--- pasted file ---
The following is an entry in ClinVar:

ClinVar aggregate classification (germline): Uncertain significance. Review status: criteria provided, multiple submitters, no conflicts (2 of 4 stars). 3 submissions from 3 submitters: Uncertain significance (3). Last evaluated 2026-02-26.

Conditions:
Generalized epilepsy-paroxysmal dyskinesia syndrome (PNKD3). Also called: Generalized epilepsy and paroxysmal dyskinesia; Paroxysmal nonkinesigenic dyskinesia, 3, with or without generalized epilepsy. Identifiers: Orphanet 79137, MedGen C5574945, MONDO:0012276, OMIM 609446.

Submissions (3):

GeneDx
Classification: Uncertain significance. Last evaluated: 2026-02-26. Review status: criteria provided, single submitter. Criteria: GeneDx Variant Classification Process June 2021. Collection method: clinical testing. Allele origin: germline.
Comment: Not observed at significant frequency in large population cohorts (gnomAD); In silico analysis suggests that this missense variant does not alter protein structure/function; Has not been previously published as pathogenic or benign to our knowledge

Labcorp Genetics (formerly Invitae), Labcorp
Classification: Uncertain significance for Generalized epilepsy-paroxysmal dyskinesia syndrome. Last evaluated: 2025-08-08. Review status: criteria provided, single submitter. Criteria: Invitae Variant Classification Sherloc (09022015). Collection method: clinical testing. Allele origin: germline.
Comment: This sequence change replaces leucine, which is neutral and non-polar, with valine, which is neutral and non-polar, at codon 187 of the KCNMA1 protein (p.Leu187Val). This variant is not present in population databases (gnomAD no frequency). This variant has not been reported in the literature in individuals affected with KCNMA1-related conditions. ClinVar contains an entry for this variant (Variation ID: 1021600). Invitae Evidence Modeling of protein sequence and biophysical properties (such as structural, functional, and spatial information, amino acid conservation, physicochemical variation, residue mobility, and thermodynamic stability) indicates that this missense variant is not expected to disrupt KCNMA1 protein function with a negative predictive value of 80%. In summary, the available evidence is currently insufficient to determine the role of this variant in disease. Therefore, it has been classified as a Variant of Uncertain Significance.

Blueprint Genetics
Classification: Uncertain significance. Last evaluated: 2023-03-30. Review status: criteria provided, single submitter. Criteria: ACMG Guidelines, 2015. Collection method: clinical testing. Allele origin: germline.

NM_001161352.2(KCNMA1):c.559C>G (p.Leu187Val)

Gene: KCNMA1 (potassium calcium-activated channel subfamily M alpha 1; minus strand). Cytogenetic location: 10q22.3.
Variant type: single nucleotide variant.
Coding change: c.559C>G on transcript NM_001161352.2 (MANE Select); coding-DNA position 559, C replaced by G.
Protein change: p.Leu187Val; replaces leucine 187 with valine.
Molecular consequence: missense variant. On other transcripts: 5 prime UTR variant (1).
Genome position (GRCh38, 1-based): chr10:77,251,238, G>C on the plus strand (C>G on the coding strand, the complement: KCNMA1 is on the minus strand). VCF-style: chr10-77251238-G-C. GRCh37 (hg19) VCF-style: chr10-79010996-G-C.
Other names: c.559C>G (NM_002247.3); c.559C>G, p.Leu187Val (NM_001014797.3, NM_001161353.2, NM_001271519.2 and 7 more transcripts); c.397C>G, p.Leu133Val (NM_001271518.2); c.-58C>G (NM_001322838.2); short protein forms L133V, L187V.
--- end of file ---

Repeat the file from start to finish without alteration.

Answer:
The following is an entry in ClinVar:

ClinVar aggregate classification (germline): Uncertain significance. Review status: criteria provided, multiple submitters, no conflicts (2 of 4 stars). 3 submissions from 3 submitters: Uncertain significance (3). Last evaluated 2026-02-26.

Conditions:
Generalized epilepsy-paroxysmal dyskinesia syndrome (PNKD3). Also called: Generalized epilepsy and paroxysmal dyskinesia; Paroxysmal nonkinesigenic dyskinesia, 3, with or without generalized epilepsy. Identifiers: Orphanet 79137, MedGen C5574945, MONDO:0012276, OMIM 609446.

Submissions (3):

GeneDx
Classification: Uncertain significance. Last evaluated: 2026-02-26. Review status: criteria provided, single submitter. Criteria: GeneDx Variant Classification Process June 2021. Collection method: clinical testing. Allele origin: germline.
Comment: Not observed at significant frequency in large population cohorts (gnomAD); In silico analysis suggests that this missense variant does not alter protein structure/function; Has not been previously published as pathogenic or benign to our knowledge

Labcorp Genetics (formerly Invitae), Labcorp
Classification: Uncertain significance for Generalized epilepsy-paroxysmal dyskinesia syndrome. Last evaluated: 2025-08-08. Review status: criteria provided, single submitter. Criteria: Invitae Variant Classification Sherloc (09022015). Collection method: clinical testing. Allele origin: germline.
Comment: This sequence change replaces leucine, which is neutral and non-polar, with valine, which is neutral and non-polar, at codon 187 of the KCNMA1 protein (p.Leu187Val). This variant is not present in population databases (gnomAD no frequency). This variant has not been reported in the literature in individuals affected with KCNMA1-related conditions. ClinVar contains an entry for this variant (Variation ID: 1021600). Invitae Evidence Modeling of protein sequence and biophysical properties (such as structural, functional, and spatial information, amino acid conservation, physicochemical variation, residue mobility, and thermodynamic stability) indicates that this missense variant is not expected to disrupt KCNMA1 protein function with a negative predictive value of 80%. In summary, the available evidence is currently insufficient to determine the role of this variant in disease. Therefore, it has been classified as a Variant of Uncertain Significance.

Blueprint Genetics
Classification: Uncertain significance. Last evaluated: 2023-03-30. Review status: criteria provided, single submitter. Criteria: ACMG Guidelines, 2015. Collection method: clinical testing. Allele origin: germline.

NM_001161352.2(KCNMA1):c.559C>G (p.Leu187Val)

Gene: KCNMA1 (potassium calcium-activated channel subfamily M alpha 1; minus strand). Cytogenetic location: 10q22.3.
Variant type: single nucleotide variant.
Coding change: c.559C>G on transcript NM_001161352.2 (MANE Select); coding-DNA position 559, C replaced by G.
Protein change: p.Leu187Val; replaces leucine 187 with valine.
Molecular consequence: missense variant. On other transcripts: 5 prime UTR variant (1).
Genome position (GRCh38, 1-based): chr10:77,251,238, G>C on the plus strand (C>G on the coding strand, the complement: KCNMA1 is on the minus strand). VCF-style: chr10-77251238-G-C. GRCh37 (hg19) VCF-style: chr10-79010996-G-C.
Other names: c.559C>G (NM_002247.3); c.559C>G, p.Leu187Val (NM_001014797.3, NM_001161353.2, NM_001271519.2 and 7 more transcripts); c.397C>G, p.Leu133Val (NM_001271518.2); c.-58C>G (NM_001322838.2); short protein forms L133V, L187V.